A second significant observation about the Queen’s University decision is that the case does not expand the scope of what legal services a registered patent agent is authorized to provide. In the seminal case of Sperry v. Florida, 373 U.S. 379 (1963), the Supreme Court summarized the functions of a registered patent agent as follows:
Such conduct inevitably requires the practitioner to consider and advise his clients as to the patentability of their inventions under the statutory criteria as well as to consider the advisability of relying upon alternative forms of protection which may be available under state law. It also involves participation in his drafting of the specification and claims of the patent application which this Court long ago noted constitute(s) one of the most difficult legal instruments to draw with accuracy. And upon rejection of the application, the practitioner may also assist in the preparation of amendments which frequently requires written argument to establish the patentability of the claimed invention under the applicable rules of law and in light of the prior art.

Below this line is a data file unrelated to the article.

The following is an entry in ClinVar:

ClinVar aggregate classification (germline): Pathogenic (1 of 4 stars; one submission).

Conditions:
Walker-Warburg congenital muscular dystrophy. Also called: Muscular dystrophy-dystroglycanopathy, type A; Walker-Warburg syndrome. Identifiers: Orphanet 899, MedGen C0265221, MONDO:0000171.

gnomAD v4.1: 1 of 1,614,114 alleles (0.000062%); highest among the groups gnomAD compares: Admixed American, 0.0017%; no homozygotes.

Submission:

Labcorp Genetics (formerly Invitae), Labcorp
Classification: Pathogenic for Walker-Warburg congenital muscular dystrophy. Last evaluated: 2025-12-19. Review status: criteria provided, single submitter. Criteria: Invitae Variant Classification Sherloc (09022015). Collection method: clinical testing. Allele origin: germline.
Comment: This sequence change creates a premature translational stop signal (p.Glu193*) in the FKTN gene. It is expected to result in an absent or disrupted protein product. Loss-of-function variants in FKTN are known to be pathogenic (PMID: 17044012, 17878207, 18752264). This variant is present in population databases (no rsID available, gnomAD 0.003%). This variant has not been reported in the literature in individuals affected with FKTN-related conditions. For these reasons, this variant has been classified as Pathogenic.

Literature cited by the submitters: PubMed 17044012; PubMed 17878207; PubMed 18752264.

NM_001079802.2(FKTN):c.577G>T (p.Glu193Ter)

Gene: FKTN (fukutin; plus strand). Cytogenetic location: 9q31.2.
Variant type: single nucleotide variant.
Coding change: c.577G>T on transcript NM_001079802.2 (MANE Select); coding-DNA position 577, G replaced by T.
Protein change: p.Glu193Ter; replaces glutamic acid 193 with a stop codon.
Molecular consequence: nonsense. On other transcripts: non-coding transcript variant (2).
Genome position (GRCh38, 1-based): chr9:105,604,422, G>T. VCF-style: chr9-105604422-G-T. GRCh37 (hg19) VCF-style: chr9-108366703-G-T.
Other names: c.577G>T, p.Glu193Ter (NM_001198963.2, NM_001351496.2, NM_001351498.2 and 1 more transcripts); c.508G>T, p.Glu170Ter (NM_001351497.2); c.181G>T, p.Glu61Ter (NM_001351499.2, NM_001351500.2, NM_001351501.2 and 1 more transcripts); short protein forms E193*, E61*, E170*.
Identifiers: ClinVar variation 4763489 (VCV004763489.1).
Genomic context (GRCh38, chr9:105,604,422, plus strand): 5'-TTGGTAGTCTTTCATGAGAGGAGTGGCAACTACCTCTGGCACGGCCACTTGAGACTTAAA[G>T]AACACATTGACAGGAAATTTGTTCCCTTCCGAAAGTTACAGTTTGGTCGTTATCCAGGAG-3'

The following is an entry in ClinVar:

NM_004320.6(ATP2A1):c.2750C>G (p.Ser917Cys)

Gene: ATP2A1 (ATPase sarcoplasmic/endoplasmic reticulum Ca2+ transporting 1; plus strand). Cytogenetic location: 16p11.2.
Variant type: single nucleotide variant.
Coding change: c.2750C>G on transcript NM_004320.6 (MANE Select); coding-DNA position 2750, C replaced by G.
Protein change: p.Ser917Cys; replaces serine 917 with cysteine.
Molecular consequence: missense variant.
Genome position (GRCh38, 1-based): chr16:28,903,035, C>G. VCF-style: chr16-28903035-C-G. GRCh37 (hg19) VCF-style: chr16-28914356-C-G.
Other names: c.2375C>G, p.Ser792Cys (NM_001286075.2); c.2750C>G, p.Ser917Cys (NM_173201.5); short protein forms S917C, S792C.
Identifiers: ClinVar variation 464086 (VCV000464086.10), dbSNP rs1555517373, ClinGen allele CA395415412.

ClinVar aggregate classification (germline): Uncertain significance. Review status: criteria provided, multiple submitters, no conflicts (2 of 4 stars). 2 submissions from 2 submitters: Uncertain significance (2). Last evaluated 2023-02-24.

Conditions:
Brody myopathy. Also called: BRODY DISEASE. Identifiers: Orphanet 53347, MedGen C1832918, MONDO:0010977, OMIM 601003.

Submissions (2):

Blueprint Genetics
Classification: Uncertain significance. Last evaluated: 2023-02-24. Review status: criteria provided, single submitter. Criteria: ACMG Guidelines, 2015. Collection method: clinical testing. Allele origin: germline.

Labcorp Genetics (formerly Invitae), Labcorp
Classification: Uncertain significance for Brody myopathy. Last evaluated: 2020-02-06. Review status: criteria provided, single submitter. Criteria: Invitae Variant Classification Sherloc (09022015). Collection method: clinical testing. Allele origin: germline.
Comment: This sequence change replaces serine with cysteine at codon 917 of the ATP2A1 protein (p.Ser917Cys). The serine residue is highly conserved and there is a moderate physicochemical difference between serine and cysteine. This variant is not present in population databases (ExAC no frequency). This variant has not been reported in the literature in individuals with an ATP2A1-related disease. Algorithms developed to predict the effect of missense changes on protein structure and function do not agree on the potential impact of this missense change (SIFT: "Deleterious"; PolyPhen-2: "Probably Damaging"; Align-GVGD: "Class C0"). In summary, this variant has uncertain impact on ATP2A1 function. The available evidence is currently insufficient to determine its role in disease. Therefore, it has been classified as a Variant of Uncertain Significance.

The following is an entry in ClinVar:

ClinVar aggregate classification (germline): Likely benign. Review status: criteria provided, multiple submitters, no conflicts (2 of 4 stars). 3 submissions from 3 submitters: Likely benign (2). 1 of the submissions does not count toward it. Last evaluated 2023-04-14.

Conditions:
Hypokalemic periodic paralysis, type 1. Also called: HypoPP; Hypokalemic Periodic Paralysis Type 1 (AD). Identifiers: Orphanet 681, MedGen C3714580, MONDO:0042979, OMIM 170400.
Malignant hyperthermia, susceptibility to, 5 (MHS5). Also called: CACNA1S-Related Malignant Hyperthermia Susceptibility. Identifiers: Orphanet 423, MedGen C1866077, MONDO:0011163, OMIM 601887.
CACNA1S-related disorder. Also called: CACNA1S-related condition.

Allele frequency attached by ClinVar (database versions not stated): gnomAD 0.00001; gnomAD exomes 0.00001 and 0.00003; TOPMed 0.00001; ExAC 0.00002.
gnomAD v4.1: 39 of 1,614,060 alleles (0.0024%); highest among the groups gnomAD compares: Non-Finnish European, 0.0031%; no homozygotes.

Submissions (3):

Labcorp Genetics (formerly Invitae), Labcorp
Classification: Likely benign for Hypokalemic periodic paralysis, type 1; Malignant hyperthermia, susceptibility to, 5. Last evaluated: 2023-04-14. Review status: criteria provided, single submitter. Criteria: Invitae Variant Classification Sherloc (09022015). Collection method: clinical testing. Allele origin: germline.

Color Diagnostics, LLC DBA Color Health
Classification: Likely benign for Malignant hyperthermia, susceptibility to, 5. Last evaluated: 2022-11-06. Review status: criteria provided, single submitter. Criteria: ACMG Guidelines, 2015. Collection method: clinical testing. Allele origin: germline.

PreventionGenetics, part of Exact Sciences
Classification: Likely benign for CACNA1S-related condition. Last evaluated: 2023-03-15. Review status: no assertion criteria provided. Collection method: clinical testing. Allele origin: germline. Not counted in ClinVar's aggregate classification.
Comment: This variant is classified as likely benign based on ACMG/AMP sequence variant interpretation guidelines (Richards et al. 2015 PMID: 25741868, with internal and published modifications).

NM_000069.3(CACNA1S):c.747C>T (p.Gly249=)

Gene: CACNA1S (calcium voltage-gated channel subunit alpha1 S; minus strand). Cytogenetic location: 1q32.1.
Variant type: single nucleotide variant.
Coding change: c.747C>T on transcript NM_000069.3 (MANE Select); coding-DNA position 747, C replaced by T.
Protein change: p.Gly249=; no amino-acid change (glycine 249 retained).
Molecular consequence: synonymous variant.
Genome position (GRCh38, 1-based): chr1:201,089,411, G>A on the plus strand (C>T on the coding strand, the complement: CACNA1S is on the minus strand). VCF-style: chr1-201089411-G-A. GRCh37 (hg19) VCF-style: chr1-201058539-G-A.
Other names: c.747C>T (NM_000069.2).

The scope of what a patent agent may do based on their USPTO registration is strictly limited to patent matters before the USPTO. Indeed, as the Court explained in Sperry, a patent agent’s registration before the USPTO “does not authorize the general practice of patent law, but sanctions only the performance of those services which are reasonably necessary and incident to the preparation and prosecution of patent applications.” Sperry, 373 U.S. at 386. The USPTO’s regulations, consistent with the reasoning in Sperry, provide that registered patent agents may prepare and prosecute patent applications, consult with or give advice to clients in contemplation of filing a patent application, draft the specification or claims of a patent application, draft an amendment or reply to an Office Action, and draft a communication for a proceeding before the Patent Trial and Appeal Board. See 37 C.F.R. § 11.5(b)(1).